Saint Bernard is dreamlike moreso than most movies that attempt this distinction. Its journey of a music conductor into the mouth of madness works in symbol and metaphor with gleeful breaks in logic. Moments and places only mesh in that our hero, Bernard (Jason Dugre) walks from one to another. Beyond that, any continuity is loose with sketches clipping through each other like a man waking from and falling back into sleep over and over and over.
The best I can figure is that this is about a man abused by his uncle who turns to drugs and ruins his career. In so many ways, maybe all Saint Bernard is trying to say is don’t do drugs, kids.
Director: Gabriel Bartalos
Release Date: May 14, 2019 (DVD, VOD)
Saint Bernard has one of the most genuinely dreamlike moments I’ve experienced in a film. Bernard, after entering a police station, finds himself face-to-face with the chief of police–who happens to be a wine-guzzling goblin. This goblin rears up as soon as Bernard stands before him, and the monster-man begins hacking and gasping while clutching at his throat. Bernard is frozen for a terrible instant before one of the officers yells that Bernard is standing on the chief’s oxygen tube. And sure enough, taped to the floor is a tube which Bernard’s shoes are crushing down. He quickly steps off and attempts at an apology, sweaty and embarrassed, that he didn’t realize that of course the chief’s oxygen line would be running across the floor straight in front of him. He tries to explain, but no one seems to care. It’s this genuine emotional response to a purely absurd situation that strikes me most. This real understanding despite the nonsense of Saint Bernard‘s universe is the essence of a dream, and Saint Bernard is sprinkled with moments like these. They’re usually small in the grand scheme of the film, but that’s the nature of looking back over a dream. It’s the minuscule almost insignificant moments that seem to carry the most emotional weight.
Also, there’s a character named Static Boy who’s a giant turd with TV-snow eyes, and he has a very nice and charming smile while shitting pure liquid onto the pavement. It’s cool.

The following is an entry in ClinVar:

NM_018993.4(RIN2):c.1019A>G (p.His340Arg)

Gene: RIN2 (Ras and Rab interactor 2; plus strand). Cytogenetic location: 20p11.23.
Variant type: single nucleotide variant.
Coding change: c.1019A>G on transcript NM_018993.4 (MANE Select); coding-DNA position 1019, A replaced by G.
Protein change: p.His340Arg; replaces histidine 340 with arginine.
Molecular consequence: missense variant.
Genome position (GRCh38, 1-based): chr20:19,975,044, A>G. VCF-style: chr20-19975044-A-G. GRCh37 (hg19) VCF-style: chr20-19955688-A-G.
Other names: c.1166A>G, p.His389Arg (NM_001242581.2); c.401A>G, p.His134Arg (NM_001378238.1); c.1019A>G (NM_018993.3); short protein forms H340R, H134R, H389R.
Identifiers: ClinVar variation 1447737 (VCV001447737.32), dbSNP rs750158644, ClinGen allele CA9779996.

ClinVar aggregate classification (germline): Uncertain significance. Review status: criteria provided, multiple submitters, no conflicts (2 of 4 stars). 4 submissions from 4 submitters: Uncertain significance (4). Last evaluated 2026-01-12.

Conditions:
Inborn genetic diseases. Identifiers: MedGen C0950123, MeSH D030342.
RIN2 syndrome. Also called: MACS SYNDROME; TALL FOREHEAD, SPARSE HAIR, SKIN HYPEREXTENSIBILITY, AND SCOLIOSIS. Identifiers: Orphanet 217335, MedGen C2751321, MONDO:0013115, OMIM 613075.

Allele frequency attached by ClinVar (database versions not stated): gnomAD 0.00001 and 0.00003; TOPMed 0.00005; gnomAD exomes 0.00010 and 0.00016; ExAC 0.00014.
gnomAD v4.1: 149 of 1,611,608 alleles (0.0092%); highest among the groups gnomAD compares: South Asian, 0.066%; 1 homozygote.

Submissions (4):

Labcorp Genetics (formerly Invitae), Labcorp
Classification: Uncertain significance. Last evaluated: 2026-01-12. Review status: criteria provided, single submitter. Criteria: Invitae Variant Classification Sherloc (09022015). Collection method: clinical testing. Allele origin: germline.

Unfortunately, between blasts of visceral absurdity Saint Bernard gets mired in long stretches that feel more like listening to someone else describe their dreams than reliving your own. Sometimes you just have a frame of an Etch-A-Sketch line circling some random person or a dragging section in which Bernard walks through a weird-ish place for much too long. There’s a whole sequence where he’s in France and gets trapped in a wooden cocoon, and a lumberjack chainsaws him free. It lacks the guttural punch of other sequences, and I failed to pull any humor from it. Then, Bernard goes and sees a band in what might be the most out-of-place scene in the film, since it’s totally normal. He’s just at a concert for a bit. The music isn’t even weird.
The greatest challenge with something so surreal is that aside from the imagery there’s little to grasp onto, and if those images don’t compel for long enough, then the mind wanders. Saint Bernard, despite doing better than most, doesn’t entirely escape this fate. I wish it was a kaleidoscopic blast of weird that ran under ninety minutes, because as it is the film just barely overstays its welcome. There’s more than enough oddity to keep drawing me back in, but my attention waxed and waned for sure.
At its best, Saint Bernard is like a David Lynch parody seen through a Tim and Eric lens. Abraham Lincoln flips off the camera after winning (or losing?) a football game over Benjamin Franklin’s electricity-discovering key with Andrew Jackson. A decapitated Saint Bernard head steadily decays throughout the movie. Raw chickens are literally parachuted from a plane onto strange half-naked people trying to fight back with a catapult. This all culminates in a climax in which Bernard’s filthy uncle morphs into a Tetsuo: the Iron Man of musical instruments (who’s also the devil, I think) and attacks Bernard. There are a dozen other weird and wonderful images I’m sure I’ve forgotten. This would be a perfect movie to play in the background of a Halloween party for friends and family to periodically stop and gawk at, mouths open, wondering just what the hell is going on.
At turns funny, horrifying, and a tad boring Saint Bernard rewards patient weirdos with moments they never knew they needed on film. There are images burned in my head and scenes I would love to revisit, but the drier stretches between slows my enthusiasm for a repeat viewing.